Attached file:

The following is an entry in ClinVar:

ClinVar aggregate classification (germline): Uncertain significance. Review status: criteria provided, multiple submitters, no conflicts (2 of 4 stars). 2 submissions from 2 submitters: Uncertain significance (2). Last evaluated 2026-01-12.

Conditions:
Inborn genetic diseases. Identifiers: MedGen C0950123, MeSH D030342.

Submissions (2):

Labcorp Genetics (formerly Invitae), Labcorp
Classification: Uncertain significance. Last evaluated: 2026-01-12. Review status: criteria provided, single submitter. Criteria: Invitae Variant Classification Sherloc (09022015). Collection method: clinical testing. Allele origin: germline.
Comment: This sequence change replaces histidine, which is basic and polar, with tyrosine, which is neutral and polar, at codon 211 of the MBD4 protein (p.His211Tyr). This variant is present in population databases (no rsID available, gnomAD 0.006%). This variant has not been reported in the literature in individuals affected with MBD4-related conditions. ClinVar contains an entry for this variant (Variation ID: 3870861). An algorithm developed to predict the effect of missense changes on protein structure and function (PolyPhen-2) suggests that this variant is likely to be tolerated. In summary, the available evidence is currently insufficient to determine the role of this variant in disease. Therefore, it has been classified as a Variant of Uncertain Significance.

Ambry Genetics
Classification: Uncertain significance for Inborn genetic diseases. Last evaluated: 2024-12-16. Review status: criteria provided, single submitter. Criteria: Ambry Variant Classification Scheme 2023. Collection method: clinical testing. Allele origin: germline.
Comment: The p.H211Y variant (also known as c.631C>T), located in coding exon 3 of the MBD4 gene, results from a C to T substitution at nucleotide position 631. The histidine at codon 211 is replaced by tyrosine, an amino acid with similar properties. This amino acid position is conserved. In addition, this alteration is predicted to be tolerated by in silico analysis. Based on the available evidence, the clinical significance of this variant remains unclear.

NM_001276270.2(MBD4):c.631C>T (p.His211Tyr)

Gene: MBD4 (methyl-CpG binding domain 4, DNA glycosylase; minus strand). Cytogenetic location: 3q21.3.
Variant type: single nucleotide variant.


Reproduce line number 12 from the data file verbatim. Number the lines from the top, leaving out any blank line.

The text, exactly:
NM_001276270.2(MBD4):c.631C>T (p.His211Tyr)